This article was originally written for the security industry, yet it equally applies to any B2B company. The critical role of security in the 21st century is one of protection behind the scenes – where systems and services are often designed to blend into the background.
As any B2B organisation, whenever you’re among your competitors or in front of potential customers, your continued success relies on making sure you stand out. After all, no-one will buy from your company if they don’t know you exist, remember what you do or feel that it will benefit them in some way.
Without changing anything about your services or products, branding provides a rare opportunity to build the recognition and long-term memorability that create favourability among today’s industry influencers, specifiers and purchasing groups.
I’ve spent more than two decades working with B2B organisations of all shapes and sizes whose role is largely in the background – using branding techniques to help them make their value visible. It’s involved shining a light on a diverse range of topics: everything from the unsung heroes that maintain biosciences laboratory equipment to the cutting-edge (and highly covert) security features of currency.
Here are five tried-and-tested techniques guaranteed to boost your visibility…
1 Look the business A few years ago I came across a company still using the logo they’d originally created back in the 80s using photocopier, scissors and Sellotape. In situations where your rivals look more contemporary and professional (and there’s no clear difference in your message or offer) potential customers will think twice about investing in you. And it’s hard for employees to take pride in a company whose brand identity seems to have been based on picking random fonts from MS Word. It’s deeper than simply styling: how you’re branded can be a real barrier to further growth.
2 Talk their language Visibility isn’t purely about visual appearance. For example: in our search-driven world it’s never been more important to position and present your brand with phrases buyers use to describe what they’re looking for, rather than niche industry-based “solutions”. It’s also easier to communicate the value you bring when you frame it in familiar terms. In the consumer space for example, the packaging for JOHNSON’S Baby Shampoo doesn’t mention that it’s “Clinically tested during human ocular studies performed by a board-certified ophthalmologist” Instead it appeals to parents’ needs more emotively with its ‘NO MORE TEARS®’ formula.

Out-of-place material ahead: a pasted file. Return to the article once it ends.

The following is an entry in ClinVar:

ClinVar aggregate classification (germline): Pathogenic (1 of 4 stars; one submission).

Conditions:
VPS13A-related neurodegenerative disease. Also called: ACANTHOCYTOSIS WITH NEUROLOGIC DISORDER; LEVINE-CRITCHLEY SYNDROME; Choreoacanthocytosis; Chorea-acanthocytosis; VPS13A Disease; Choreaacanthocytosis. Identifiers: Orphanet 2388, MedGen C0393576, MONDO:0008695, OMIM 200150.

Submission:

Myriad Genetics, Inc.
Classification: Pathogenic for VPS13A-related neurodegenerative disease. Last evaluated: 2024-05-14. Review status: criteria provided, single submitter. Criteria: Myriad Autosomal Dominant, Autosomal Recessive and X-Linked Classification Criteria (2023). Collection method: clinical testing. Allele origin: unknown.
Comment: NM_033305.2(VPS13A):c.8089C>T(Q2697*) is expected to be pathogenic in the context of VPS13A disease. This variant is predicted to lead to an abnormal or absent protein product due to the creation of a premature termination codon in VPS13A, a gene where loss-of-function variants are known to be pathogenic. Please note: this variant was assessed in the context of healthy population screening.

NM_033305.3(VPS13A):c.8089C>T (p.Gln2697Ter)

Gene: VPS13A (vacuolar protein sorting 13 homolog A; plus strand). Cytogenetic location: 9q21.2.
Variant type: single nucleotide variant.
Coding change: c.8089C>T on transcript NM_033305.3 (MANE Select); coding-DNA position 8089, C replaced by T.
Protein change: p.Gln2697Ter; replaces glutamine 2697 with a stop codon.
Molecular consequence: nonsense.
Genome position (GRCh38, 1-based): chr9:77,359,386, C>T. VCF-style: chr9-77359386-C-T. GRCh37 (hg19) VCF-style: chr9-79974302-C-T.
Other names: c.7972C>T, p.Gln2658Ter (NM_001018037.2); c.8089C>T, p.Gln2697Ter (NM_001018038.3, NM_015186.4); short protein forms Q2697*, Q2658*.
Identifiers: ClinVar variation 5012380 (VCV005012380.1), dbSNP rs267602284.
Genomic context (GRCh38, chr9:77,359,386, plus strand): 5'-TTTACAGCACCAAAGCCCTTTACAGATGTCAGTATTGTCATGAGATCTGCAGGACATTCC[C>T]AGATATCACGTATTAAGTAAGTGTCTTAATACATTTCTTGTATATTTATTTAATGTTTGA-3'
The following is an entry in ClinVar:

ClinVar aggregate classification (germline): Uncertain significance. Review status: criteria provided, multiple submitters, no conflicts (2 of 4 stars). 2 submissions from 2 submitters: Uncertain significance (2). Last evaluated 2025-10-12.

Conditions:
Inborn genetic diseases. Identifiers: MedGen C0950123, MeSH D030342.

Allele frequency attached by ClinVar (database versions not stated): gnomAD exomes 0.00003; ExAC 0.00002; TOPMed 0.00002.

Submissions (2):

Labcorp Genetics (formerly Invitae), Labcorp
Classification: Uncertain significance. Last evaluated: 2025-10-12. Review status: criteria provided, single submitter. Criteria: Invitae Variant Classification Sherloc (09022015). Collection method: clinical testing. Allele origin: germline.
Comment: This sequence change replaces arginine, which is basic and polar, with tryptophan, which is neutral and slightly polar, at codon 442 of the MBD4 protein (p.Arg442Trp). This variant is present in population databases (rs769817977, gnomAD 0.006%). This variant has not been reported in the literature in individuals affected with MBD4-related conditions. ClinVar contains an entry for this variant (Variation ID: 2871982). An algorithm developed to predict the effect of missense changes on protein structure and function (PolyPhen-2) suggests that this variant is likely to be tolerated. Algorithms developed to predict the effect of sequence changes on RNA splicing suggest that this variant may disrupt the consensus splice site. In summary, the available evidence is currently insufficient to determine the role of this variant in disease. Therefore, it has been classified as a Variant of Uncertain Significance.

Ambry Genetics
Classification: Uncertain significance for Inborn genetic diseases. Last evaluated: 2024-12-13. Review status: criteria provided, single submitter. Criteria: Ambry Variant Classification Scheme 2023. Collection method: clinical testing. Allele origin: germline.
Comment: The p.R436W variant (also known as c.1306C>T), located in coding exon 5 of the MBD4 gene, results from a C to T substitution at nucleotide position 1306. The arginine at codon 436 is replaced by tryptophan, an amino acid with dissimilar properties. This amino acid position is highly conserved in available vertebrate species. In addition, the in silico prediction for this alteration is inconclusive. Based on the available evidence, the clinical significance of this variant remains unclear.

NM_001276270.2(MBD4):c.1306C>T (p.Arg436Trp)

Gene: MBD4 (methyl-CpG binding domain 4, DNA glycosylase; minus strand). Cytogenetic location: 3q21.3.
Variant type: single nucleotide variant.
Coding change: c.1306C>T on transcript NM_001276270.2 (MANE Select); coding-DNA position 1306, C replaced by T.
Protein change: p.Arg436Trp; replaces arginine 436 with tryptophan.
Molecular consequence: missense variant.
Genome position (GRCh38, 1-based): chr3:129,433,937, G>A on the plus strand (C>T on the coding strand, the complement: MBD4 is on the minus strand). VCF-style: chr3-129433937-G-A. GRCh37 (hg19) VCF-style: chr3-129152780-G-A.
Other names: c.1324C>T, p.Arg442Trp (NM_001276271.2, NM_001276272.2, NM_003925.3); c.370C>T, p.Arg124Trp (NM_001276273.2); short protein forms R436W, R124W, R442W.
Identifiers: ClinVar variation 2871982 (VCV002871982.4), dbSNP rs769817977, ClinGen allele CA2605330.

3 Set judgement criteria (it’s the new USP) Achieving true difference these days is hard. Maintaining it is even harder. Especially when rivals can quickly copy what you do, and customers have a global marketplace to choose from. With branding you can use a big idea to quickly wrap your offer in a compelling logic. In the past we helped an industrial client shift the buying conversation away from the capabilities of advanced engineering to talk about an alternative that had no moving parts – and therefore fewer failure points. And we’ve recently turned a product’s two-year battery life from a potential downside into part of a new industry-wide approach. By setting your own criteria, you define how rivals should be judged too, so you’re more likely to win the argument, and ultimately win the business.
4 Aim to be memorable from day one Many new products and services are branded to visually ‘fit’ into a sector. As a result, competitors can end up looking similar to each other. But as humans we’re hardwired to notice and recall what’s different – it’s part of our survival instinct. In a sea of brand sameness make sure you’re remembered by being disruptive wherever you can; using less obvious colours, shapes, names, image content, messages etc. One tip for standing out is to brand yourself to look more like your customers, rather than your competitors.
5 Stay top of mind The B2B buying cycle can be a particularly drawn-out process. And perhaps unsurprisingly spending money with you isn’t at the top of every company’s list of priorities. There’s competitive advantage in finding creative ways to make contact, and reasons to reconnect with previously-interested parties. For example, we once created ‘birthday cards’ for scientific equipment at the end of its warranty period. And our friends over at Emberson LeadGen are pretty good at helping companies stay in touch too, while staying on the right side of GDPR legislation…
The great thing about these five techniques is that they’re all infinitely do-able today – individually, and at any scale. You don’t have to be a giant international conglomerate or a household name to gain business benefits from branding.